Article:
Thursday, May 25, 2017

Cannes Day Nine

I'm Today was the first of two days of repeat screenings of all the Competition, Un Certain Regard and Special Screenings that have already played.  I was only one behind on the Competition films, but had missed six of the seventeen Un Certain Regard films.  I was able to catch up with two of them, including the Opening Night film "Barbara" by Mathie Amalric, who stars in the film as a movie director making a film about a singer by the name of Barbara.  As is the tendency at Cannes, it wasn't given the Opening Night honor based on the quality of the film, but rather the festival's respect and loyalty to its maker.  Barbara is the typical singer with a flawed character.  At least there was a sufficient amount of music to somewhat please those watching it.

"Fortunata" was my day's other catch-up film, also taking its title from the lead character, a flamboyant thirty-year old woman in a custody battle with her thuggish husband, a security guard.  These Italians go at each other as venomously as the Russian couple in "Loveless." She is a hair dresser with aspirations of opening her own shop.  Presently she simply makes house calls.   Neither of them are a particularly capable parent and their rebellious daughter, who is prone to spitting, is resistant to the shrink who has to issue an opinion on which parent is more capable.  There was no challenge following the story of this fairly standard commercial fare.

"The Desert Bride," premiering today in Un Centrain Regard, was a heart-warming love story with just a  strand of unpleasantness.  It is the first film by two women directors from Argentina about an older woman who has lost her job as a live-in maid and finds herself passing through a small town.  A guy her age, who is a traveling salesman, takes a shine to her and is able to attempt to win her affections when she inadvertently leaves her bag in his camper.  It goes missing and they go on a mission to find it.  She's initially resistant to his charms, but when she realize he is a genuinely caring guy, she starts preening like the women in "The Beguiled."  This came in at a tidy 78 minutes.

The Russian film "A Gentle Creature" in Competiton was nearly twice as long and felt like it.  It was as if the director wanted to make the audience feel trapped in the same Kafkaesque nightmare as the woman the story follows taking a long journey to visit her husband in prison.  When she arrives at the town where he's incarcerated she is subjected to one nightmarish run-around after another.  She has brought him a package of goods with such things as condensed milk that becomes a huge bone of contention.  This was an agonizing commentary on people unwilling or incapable of helping or caring about anyone but themselves.  In the present political climate of demonizing Russians, this will only add to their disfavor.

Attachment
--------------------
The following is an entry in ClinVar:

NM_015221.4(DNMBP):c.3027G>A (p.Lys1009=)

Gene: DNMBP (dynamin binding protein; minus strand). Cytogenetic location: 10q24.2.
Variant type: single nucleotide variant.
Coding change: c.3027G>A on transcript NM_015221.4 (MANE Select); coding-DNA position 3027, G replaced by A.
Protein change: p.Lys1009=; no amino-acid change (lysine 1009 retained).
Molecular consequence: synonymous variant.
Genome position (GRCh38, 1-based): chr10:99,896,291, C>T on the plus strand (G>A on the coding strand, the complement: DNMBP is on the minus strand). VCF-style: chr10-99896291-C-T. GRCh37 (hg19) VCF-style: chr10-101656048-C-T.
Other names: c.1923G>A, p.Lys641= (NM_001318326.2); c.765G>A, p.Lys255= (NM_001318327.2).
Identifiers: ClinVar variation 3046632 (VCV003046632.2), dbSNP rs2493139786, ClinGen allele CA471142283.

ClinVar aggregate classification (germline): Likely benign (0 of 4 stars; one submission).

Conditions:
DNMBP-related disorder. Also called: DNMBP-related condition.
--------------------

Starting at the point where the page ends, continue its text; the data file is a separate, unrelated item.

Frantic, conniving Americans were featured in "Good Time," by the Safdie brothers, the day's other Competition film.  This is their fifth film, but a great break through and discovery by the festival. Two brothers in the film, one played by one of the directors, botch a bank robbery.  The severely mentally handicapped brother played by the director is caught by the police.  His fast-talking, fast-thinking brother tries to bail him out, but then has to resort to other means to rescue him when he is sent to a hospital after an altercation in the prison over the television.  The manic-paced film is laced with one brilliant twist after another that would have Tarantino drooling.  This is another I'll be happy to see again this Sunday when we are given one last chance to see all the Competitin films spread out over the day before the awards ceremony with nothing else to see.  There are quite a few that fit in this category.  None that really really stand out as my pick for the Palm d'Or.  Hopefully that will be the Lynn Ramsey film Saturday, given the last time slot as Ramsey was still putting the final touches on it.

My day also took me to Afghanistan with the documentary "The Prince of Nothingwood" about a zesty Afghani director who has made over one hundred films and is a much beloved figure in his country.  Besides Hollywood and Bollywood he inhabits his own film industry of Nothingwood.  The French director of this documentary follows him all over the country filming movies and also showing his films to locals in small halls.  Crowds gather to watch him film.  He is ever the maestro.  Even when he's not on camera the director catches him in the distance entertaining the locals with his gargantuan personality.  


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